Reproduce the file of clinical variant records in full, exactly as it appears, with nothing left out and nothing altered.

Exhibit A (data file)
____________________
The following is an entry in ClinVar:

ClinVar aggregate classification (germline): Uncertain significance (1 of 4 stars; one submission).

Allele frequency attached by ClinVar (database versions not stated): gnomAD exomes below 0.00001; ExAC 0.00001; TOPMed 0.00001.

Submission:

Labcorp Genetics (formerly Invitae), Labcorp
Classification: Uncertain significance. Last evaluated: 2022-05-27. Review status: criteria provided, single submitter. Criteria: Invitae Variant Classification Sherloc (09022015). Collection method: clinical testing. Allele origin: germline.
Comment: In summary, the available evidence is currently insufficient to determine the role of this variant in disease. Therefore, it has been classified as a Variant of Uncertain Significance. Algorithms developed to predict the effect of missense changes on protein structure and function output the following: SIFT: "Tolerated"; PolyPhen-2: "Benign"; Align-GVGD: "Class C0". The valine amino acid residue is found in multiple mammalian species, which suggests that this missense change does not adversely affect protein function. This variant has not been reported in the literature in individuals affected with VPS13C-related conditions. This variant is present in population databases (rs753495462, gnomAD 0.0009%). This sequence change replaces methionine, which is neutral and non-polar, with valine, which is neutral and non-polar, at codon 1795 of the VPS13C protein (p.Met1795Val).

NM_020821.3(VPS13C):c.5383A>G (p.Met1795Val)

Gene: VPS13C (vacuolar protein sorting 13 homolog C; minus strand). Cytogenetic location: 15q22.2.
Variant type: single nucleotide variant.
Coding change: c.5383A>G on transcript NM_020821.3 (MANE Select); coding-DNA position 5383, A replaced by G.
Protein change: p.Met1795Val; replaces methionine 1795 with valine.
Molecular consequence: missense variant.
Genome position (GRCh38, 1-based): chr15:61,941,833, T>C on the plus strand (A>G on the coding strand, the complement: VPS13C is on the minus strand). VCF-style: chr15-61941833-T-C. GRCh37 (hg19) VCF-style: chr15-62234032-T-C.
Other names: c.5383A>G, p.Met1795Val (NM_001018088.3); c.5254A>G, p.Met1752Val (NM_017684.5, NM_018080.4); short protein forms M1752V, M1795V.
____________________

The following is an entry in ClinVar:

ClinVar aggregate classification (germline): Uncertain significance (1 of 4 stars; one submission).

Allele frequency attached by ClinVar (database versions not stated): gnomAD exomes below 0.00001; ExAC 0.00001; TOPMed 0.00001.

Submission:

Labcorp Genetics (formerly Invitae), Labcorp
Classification: Uncertain significance. Last evaluated: 2022-05-27. Review status: criteria provided, single submitter. Criteria: Invitae Variant Classification Sherloc (09022015). Collection method: clinical testing. Allele origin: germline.
Comment: In summary, the available evidence is currently insufficient to determine the role of this variant in disease. Therefore, it has been classified as a Variant of Uncertain Significance. Algorithms developed to predict the effect of missense changes on protein structure and function output the following: SIFT: "Tolerated"; PolyPhen-2: "Benign"; Align-GVGD: "Class C0". The valine amino acid residue is found in multiple mammalian species, which suggests that this missense change does not adversely affect protein function. This variant has not been reported in the literature in individuals affected with VPS13C-related conditions. This variant is present in population databases (rs753495462, gnomAD 0.0009%). This sequence change replaces methionine, which is neutral and non-polar, with valine, which is neutral and non-polar, at codon 1795 of the VPS13C protein (p.Met1795Val).

NM_020821.3(VPS13C):c.5383A>G (p.Met1795Val)

Gene: VPS13C (vacuolar protein sorting 13 homolog C; minus strand). Cytogenetic location: 15q22.2.
Variant type: single nucleotide variant.
Coding change: c.5383A>G on transcript NM_020821.3 (MANE Select); coding-DNA position 5383, A replaced by G.
Protein change: p.Met1795Val; replaces methionine 1795 with valine.
Molecular consequence: missense variant.
Genome position (GRCh38, 1-based): chr15:61,941,833, T>C on the plus strand (A>G on the coding strand, the complement: VPS13C is on the minus strand). VCF-style: chr15-61941833-T-C. GRCh37 (hg19) VCF-style: chr15-62234032-T-C.
Other names: c.5383A>G, p.Met1795Val (NM_001018088.3); c.5254A>G, p.Met1752Val (NM_017684.5, NM_018080.4); short protein forms M1752V, M1795V.